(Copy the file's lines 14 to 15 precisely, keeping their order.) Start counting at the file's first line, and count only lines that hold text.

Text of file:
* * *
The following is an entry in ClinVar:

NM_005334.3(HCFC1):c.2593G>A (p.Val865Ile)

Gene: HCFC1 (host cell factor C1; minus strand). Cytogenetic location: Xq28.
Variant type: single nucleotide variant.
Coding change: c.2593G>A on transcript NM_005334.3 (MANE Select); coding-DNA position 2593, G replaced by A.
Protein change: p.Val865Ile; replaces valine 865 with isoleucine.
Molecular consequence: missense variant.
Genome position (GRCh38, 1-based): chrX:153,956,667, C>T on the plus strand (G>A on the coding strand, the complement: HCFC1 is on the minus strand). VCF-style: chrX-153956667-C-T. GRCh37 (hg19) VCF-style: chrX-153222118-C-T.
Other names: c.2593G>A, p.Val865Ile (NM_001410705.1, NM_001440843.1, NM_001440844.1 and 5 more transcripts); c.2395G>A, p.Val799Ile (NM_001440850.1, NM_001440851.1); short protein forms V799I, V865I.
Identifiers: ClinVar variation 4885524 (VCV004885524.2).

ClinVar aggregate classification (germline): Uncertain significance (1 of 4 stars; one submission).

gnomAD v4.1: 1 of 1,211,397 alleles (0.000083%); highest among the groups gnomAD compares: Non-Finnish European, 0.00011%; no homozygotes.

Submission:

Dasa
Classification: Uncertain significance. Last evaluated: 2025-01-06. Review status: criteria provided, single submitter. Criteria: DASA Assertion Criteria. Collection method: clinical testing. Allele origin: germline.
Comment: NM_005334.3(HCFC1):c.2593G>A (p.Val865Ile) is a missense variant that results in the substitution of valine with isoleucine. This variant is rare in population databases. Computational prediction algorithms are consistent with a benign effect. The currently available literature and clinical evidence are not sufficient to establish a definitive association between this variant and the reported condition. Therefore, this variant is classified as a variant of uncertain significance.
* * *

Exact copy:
Dasa
Classification: Uncertain significance. Last evaluated: 2025-01-06. Review status: criteria provided, single submitter. Criteria: DASA Assertion Criteria. Collection method: clinical testing. Allele origin: germline.